Immediate, Site Gallery, Sheffield, 2005
Immediate, Site Gallery, Sheffield, 2005

Immediate, Site Gallery, Sheffield, 2005

(group exhibition)


Immediate 3
Site Gallery, Sheffield

Alfred Hickling
The Guardian, Wednesday 24 August 2005 00.04 BST
What is there not to like about squirrels? They're fluffy, fun to watch and pose no threat, unless you're some kind of nut. Eleanor Morgan's super-sized video suggests what it must be like to be mawed by a squirrel, however; its teeth bared like spears and claws sunk like crampons into a basketball-sized acorn.

Morgan's work is the stand-out image of the third Immediate exhibition, a bi-annual show of new media art from the north. But if the squirrel toys with bathos and just about gets away with it, too much of the rest is simply banal.

The organisers hope the show will provide "a blurry snapshot of some of the best art being made in the north of England today", though the blurriness is occasionally taken to extremes. The fuzzy embarrassment of Robin Close's erotic dance with a pile of washing is commended by the panel for its "knowing amateurishness"; though one could equally put its technical deficiencies down to good old-fashioned incompetence.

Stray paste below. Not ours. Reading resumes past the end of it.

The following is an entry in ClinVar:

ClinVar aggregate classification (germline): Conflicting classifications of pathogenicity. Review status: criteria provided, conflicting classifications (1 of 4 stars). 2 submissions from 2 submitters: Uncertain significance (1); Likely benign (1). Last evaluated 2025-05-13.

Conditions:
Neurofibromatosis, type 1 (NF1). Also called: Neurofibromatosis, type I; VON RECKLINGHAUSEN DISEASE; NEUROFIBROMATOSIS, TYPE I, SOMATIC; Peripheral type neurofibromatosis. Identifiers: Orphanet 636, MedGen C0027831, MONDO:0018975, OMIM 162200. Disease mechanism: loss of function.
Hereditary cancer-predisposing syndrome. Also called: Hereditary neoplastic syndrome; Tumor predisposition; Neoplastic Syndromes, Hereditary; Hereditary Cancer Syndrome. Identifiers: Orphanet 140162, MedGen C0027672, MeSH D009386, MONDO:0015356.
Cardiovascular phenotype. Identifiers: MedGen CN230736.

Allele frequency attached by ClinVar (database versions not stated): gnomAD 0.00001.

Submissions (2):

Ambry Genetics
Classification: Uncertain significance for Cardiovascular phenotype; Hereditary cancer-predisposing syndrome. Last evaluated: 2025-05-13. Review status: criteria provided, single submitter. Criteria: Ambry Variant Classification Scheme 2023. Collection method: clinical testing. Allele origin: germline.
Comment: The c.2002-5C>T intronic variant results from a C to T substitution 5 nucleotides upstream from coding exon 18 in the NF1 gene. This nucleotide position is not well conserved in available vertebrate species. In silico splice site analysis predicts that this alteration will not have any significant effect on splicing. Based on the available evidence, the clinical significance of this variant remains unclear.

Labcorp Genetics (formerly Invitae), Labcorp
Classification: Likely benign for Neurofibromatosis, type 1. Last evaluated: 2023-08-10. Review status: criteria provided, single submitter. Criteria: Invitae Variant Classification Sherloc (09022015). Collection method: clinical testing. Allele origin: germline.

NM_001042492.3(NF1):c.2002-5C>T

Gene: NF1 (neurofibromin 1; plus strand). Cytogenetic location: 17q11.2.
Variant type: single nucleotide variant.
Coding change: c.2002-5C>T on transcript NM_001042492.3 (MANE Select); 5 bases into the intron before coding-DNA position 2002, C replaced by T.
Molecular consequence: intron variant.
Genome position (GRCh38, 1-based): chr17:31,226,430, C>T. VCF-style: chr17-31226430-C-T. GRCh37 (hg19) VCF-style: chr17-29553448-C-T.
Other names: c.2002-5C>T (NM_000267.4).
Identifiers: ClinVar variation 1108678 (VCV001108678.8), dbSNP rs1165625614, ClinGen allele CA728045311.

Katy Woods induces eye-strain with a video of a microfiche reader skimming a page, while Stella Capes presents a perplexing video of a clown performing without makeup, wig or silly boots - in other words, a middle-aged bloke making a fool of himself.

Yet top honours for the most tedious video must go to David Picard's study of a tractor trundling through a field, whose very dullness inspires the most intrepid piece of over-expostulation in the catalogue: "Is it an elegy for collective farming? Is it a Blakean cry against agri-business ... or a modern-day version of Van Gogh's Sower?" No, but it could be one of those public information films the Teletubbies like to watch on their abdominal monitors.

· Until October 8. Details: 0114-281 2077.